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Query vs. Full Exposure

by Thomas Martinson, via Unsplash

The awesome agents over at Upstart Crow Literary have got me wondering...

Some agents require a query, a full synopsis, and anywhere from two to fifty pages of your novel right up front. Others don't need more than the query before they've made the decision of whether or not to fire off that form rejection letter.

Now that so many agents are dealing with email, saving thousands and thousands of grateful trees, I've started to wonder why they don't want to see a little bit more right off the bat. After all, someone can send an email with the query, synopsis, five chapters, a political rant, a thesis on the breeding habits of moose, whatever...and the agent can still simply read the query and hit delete.

However, if they think it has potential, then they already have all the information on hand to make their decision. It seems to me like they'd cut down on partial requests that way, which would be better for us writers in the long run (not getting our hopes up, and all that!). And it may save the agents some time, too.

But I, clearly, am no agent. Their job baffles and amazes me, and I don't know how they do what they do. What do you guys think? Would you prefer fully exposing yourself (um, literarily speaking) right at the offset, or do you prefer the "query-only" approach?
Michelle Schusterman

Michelle writes books for kids, screenplays for a tv/film production company, and music for anyone who'd buy a "groove matters" bumper sticker. She lives in New York City with her husband (and band mate) and their chocolate lab (who is more of a vocalist). She is the author of middle grade series I Heart Band - 2014, and The Kat Sinclair Files - 2015 (both from Grosset).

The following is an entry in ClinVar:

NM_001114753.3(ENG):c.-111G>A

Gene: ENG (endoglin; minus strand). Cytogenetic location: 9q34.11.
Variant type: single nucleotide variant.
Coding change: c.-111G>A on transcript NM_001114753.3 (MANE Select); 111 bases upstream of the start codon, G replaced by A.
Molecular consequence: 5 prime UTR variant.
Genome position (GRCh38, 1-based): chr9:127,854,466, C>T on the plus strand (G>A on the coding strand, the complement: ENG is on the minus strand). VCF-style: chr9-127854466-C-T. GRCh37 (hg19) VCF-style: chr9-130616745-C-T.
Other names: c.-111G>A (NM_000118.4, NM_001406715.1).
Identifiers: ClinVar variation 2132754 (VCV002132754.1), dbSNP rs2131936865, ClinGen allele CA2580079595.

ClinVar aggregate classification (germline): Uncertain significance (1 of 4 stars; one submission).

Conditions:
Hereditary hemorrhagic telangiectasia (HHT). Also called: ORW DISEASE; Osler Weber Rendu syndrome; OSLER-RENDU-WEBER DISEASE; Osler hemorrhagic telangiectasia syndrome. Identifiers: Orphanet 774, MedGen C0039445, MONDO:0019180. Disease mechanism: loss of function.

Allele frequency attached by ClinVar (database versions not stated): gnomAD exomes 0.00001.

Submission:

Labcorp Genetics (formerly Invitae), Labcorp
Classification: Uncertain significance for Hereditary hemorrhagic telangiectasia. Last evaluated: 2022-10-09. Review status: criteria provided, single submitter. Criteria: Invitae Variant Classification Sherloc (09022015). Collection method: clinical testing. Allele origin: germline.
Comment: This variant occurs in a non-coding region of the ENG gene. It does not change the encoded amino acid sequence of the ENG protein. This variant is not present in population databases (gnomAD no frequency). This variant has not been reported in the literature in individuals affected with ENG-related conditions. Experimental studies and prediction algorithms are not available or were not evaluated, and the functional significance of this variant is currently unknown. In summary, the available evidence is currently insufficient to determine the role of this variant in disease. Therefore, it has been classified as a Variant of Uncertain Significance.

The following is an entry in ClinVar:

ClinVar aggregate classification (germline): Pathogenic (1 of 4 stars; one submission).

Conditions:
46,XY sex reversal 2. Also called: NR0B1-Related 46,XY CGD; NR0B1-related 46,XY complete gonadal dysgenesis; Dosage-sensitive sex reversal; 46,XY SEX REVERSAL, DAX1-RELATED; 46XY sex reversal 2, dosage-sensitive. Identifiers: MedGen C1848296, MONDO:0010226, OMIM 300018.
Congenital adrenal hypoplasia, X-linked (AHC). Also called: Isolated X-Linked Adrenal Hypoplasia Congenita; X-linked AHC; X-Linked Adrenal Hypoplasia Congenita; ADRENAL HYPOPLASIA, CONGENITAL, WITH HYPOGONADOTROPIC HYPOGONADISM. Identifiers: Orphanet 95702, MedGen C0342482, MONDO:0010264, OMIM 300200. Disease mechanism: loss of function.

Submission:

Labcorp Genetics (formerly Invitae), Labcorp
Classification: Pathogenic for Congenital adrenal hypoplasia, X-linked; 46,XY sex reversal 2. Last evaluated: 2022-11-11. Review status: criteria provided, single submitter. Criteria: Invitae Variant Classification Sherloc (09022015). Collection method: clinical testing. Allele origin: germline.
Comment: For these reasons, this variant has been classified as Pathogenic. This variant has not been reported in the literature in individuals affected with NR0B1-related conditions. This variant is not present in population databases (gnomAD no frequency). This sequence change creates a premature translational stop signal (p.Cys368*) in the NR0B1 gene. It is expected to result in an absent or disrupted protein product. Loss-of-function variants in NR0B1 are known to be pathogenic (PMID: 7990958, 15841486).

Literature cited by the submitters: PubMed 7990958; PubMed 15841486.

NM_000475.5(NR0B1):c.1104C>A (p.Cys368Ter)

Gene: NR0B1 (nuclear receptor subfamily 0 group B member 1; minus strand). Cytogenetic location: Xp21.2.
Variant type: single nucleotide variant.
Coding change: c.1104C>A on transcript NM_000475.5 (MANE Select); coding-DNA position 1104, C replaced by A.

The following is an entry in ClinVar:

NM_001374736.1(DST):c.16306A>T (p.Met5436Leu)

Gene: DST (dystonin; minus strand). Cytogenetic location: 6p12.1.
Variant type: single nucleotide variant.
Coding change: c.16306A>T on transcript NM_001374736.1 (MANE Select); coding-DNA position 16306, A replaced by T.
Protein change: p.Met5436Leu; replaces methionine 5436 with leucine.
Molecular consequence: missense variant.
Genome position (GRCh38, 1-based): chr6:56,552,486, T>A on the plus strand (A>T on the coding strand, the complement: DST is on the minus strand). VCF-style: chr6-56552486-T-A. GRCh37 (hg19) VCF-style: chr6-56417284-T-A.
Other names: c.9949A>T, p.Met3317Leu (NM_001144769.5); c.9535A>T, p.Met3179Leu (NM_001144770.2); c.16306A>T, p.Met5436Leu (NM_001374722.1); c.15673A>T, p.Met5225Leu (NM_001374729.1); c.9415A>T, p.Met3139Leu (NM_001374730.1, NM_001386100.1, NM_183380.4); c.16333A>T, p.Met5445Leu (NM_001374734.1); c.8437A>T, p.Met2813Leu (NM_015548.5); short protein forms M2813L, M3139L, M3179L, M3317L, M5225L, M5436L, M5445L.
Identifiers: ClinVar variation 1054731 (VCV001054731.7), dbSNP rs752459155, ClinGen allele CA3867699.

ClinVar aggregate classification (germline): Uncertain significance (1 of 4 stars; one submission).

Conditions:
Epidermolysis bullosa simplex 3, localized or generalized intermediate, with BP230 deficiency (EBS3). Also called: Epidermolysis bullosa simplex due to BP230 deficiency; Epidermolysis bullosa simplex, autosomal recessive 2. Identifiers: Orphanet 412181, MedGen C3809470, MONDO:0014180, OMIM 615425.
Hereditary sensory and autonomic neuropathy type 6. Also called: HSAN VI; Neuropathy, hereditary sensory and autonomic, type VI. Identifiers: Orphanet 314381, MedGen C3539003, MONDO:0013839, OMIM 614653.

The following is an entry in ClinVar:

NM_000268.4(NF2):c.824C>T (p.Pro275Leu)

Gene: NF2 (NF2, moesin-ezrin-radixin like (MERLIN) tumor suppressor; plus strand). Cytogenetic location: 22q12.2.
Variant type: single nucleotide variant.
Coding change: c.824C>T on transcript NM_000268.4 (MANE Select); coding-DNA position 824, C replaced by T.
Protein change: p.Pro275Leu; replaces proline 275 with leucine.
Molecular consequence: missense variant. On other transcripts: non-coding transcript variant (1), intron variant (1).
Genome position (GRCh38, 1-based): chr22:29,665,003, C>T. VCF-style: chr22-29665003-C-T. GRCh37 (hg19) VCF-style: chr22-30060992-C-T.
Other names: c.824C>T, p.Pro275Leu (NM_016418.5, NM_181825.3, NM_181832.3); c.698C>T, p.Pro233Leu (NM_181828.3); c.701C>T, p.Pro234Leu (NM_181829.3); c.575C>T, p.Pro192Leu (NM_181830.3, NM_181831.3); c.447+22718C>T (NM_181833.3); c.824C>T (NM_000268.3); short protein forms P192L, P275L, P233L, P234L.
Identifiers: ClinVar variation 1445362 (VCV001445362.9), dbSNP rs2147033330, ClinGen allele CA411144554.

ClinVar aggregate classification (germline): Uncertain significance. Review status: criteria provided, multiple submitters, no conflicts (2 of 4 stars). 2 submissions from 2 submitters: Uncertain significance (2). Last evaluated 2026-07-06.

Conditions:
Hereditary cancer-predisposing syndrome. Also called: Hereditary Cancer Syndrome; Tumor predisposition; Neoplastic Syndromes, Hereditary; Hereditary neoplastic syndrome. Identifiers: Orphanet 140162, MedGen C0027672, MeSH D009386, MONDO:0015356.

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  1. I can fully understand why agents don't want people attaching fulls.

    Besides virus issues and bandwidth and such-like - it's a time sink to sit there and open a doc, especially if the query was a rambling mess anyway.

    What I did, and it seemed to help, was (unless the guidelines specifically stated otherwise) paste in the first 5 pages of my manu at the bottom of the email.

    I think 5 pages is enough to let an agent know whether or not you have a basic grasp of the language, and a potentially engaging read, with voice/action/hook/whatever they're looking for.

  2. I can tell you that 4 out of 5 requests came off of at least the first 5 pages embedded in the email along with the query. The agent who ultimately signed me has a 50 page submission guideline!

    I agree that relying on the query alone makes it tough to break through that first barrier and get their attention. I have plenty of R's on query alone to prove that!

  3. I agree with not asking for fulls all around, because of viruses and the sheer mass of all that madness -- but "query only" without sample pages does baffle me. Query + 50 pages or 3 chapters pasted is probably optimal, negating the need for partials.

  4. I definitely think query+some pages seems optimal. Because sometimes queries are awesome and the writing doesn't live up. (Or just isn't what they're looking for).

    It seems like for their own sake, it'd make things easier not to be query only.

    But if they have a system, and it works for them, that's really what matters.

  5. Agreed.

    Cat- I'd never expect them to open attachments, for sure. And I think asking for a full right off the bat is a little ridiculous.

    But a few pages? Couldn't hurt.

  6. A few pages seems ideal to me: get a feel for the writing and go from there. I've found that many of the agents I've subbed to ask for the first five or so. It seems to be a growing trend.

  7. Michelle, I really love your group's blog. It's fun and interesting.

    As far as the query process. I guess I like it when they ask for a query and sample pages. This way they can see what the story will be about as well as see my actual writing.

    Then when they ask for pages, I know that they like something about my work.

  8. Hi, Christina! And thank you. :)

    I agree- there's something more satisfying about a request when the agent has read more than the query.


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Item Reviewed: Query vs. Full Exposure Rating: 5 Reviewed By: Michelle Schusterman